happy memorial day everyone and thank you to all of you who have put your lives out there (and/or still are) to serve and protect our beautiful country of u-s-a!
i love 3-day weekends. nothing particular about it, just the fact that i get one extra "weekend" day or two sundays as m calls it. now, with the weather being gloomy and all today, it was the perfect day to bake something delicious this morning. yesterday during one of my outings, i needed to stop at trader joe's to pick up some of their naan bread for m's chicken tikka masala he's making tonight for dinner. yes, someday we'll make our own naan bread to go with m's indian cooking, just not today. while i was there i noticed that they had some challah bread in stock. usually i always end up going to trader joe's at the end of the day and almost always they are out of challah bread. but nope, not yesterday. actually, that was probably because i went early enough in the day!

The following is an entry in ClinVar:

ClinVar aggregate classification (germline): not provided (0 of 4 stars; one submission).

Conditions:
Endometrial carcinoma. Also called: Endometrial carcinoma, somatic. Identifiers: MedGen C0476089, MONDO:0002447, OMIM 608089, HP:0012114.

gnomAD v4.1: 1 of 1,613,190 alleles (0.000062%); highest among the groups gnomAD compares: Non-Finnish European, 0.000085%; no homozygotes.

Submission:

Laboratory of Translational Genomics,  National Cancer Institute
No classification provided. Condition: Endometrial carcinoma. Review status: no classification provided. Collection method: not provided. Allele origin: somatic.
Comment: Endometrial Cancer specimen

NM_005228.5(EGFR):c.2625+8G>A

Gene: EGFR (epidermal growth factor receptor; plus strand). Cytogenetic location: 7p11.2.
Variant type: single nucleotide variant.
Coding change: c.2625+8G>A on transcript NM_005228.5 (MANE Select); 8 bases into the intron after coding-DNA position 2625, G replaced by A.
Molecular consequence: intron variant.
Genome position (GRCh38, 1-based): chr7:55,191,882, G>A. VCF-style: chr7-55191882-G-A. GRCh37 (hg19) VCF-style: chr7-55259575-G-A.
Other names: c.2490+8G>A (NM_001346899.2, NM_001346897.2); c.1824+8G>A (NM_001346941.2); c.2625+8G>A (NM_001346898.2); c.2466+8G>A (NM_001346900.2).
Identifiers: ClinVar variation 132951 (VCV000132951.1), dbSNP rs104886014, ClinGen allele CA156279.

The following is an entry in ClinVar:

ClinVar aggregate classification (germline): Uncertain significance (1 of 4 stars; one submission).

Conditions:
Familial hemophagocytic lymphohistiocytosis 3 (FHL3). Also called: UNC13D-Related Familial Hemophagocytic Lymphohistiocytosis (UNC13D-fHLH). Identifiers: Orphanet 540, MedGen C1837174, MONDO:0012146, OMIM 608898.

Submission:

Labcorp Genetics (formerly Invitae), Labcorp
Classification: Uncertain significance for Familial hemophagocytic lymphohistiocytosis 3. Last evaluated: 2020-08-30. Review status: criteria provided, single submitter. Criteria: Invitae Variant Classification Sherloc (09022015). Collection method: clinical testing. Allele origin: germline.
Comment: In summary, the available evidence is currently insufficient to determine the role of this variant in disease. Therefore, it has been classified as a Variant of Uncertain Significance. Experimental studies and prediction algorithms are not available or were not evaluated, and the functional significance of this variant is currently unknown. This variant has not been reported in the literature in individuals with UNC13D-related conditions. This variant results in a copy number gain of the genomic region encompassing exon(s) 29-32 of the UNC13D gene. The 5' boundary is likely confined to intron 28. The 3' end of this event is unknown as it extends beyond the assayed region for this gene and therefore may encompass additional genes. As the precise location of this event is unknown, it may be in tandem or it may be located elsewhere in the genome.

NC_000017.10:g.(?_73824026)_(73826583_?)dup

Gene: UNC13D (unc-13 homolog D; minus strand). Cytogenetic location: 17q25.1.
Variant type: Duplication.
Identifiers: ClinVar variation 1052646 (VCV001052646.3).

anyway, i bought the challah bread. why challah and not brioche? well, that's because they don't sell brioche anymore – i asked a while back and they said they're still trying to work out a deal w/ their bread vendor for brioche breads. i decided that it was finally about time i make tartine's famous bread pudding. and hopefully that it would turn out okay if not as good as the actual one from tartine itself?! well, sure enough i did make it this morning and i have to say, it was delicious! just as good as i remembered it, eating their bread pudding at the bakery. so, so good! i made the entire recipe (minus the making your own brioche bread of course!), from the bread pudding itself to the caramel sauce and even caramelized fruit toppings to add to it. oh, i have to say, it was seriously that good! even m was impressed and he said he doesn't care for bread pudding (hehehe.. that's because he grew up having to so much eat bread pudding as a kid and somewhat despises it these days). well, he said this bread pudding was quite good and if all bread puddings were like this, he wouldn't have a problem eating it. it's sort of like a yummy french toast. very rich and buttery – just yum, period.